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Fmr. intel official defends Antifa when discussing Jan. 6, white supremacist groups

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A former intelligence official, Clint Watts, on Tuesday defended Antifa when discussing the role of various groups in the violent January 6 attack on the U.S. Capitol that resulted in five people dead.

His comments came after FBI Director Christopher Wray earlier on Tuesday testified before senators about the bureau’s sweeping investigation into the events of January 6, saying that there wasn’t “any evidence” Antifa staged the riot and framed it on Trump supporters, as a number of Trump allies have alleged. So far, over 300 people have been charged in connection with the attack, which Wray called “domestic terrorism.”

WRAY HEARING: Wray admits he wasn’t aware of the FBI’s report of a pre-planned attack on the Capitol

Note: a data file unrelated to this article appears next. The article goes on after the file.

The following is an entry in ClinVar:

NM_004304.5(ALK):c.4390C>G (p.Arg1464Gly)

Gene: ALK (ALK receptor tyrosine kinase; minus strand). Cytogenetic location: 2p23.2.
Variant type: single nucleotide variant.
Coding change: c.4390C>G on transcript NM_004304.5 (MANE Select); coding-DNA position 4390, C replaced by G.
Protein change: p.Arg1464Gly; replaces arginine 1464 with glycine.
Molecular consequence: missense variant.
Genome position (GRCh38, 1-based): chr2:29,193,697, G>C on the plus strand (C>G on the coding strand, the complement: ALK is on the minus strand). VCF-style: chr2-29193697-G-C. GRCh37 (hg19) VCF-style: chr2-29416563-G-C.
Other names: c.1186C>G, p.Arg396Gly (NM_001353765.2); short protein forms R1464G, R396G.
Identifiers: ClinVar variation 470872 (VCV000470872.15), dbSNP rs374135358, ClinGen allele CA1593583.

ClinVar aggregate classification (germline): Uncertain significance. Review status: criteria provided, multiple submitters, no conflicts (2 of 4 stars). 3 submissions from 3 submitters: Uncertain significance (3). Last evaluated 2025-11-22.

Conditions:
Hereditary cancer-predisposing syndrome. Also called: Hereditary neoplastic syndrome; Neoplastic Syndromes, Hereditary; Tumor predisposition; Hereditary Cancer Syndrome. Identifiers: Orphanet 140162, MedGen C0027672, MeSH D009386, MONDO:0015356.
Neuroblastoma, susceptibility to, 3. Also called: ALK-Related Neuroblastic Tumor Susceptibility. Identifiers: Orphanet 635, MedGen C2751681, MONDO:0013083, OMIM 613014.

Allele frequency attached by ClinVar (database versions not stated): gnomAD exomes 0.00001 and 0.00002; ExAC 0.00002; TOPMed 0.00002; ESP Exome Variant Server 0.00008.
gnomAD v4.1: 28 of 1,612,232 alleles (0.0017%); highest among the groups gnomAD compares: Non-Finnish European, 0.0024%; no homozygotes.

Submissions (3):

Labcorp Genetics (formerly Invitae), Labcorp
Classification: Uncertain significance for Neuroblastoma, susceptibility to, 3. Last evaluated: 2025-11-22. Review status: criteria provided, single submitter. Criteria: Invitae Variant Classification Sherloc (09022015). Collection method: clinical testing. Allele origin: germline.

Watts, who has served on the FBI’s Joint Terrorism Task Force and has been affiliated with other counterterrorism groups, made the comments Tuesday evening on MSNBC.

“There is no equivalency by any measure between Antifa or any political-left terrorism right now and what’s going on on the political right,” said Watts, who is currently a senior fellow at the Center for Cyber and Homeland Security at George Washington University and a fellow at the Foreign Policy Research Institute.

During the summer, a number of individuals with ties to Antifa committed acts of violence and vandalism at various Black Lives Matter protests across the country, especially in Portland, Oregon. In recent months, Antifa extremists have carried out vandalism in that city—such as on the day of President Joe Biden’s inauguration, when Antifa members damaged a Immigration and Customs Enforcement (ICE) building as well as the Democratic Party of Oregon’s headquarters.

RELATED: Antifa vandalize ICE building, Dem HQ in Portland after Biden inauguration

“And I always like to remind people when they hear ‘Antifa,’ that means ‘anti-fascist,’ which in response to another,” Watts continued. “So if you have Antifa, you have ‘fa,’ or as in ‘fascist,’ which comes down to white supremacy.”

He went on to say that white supremacy is “the No. 1 issue in the country in terms of domestic terrorism and terrorism overall, and it’s followed up very closely behind by anti-government militia groups,” then citing Wray’s comments about far-right militia groups from that day’s hearing.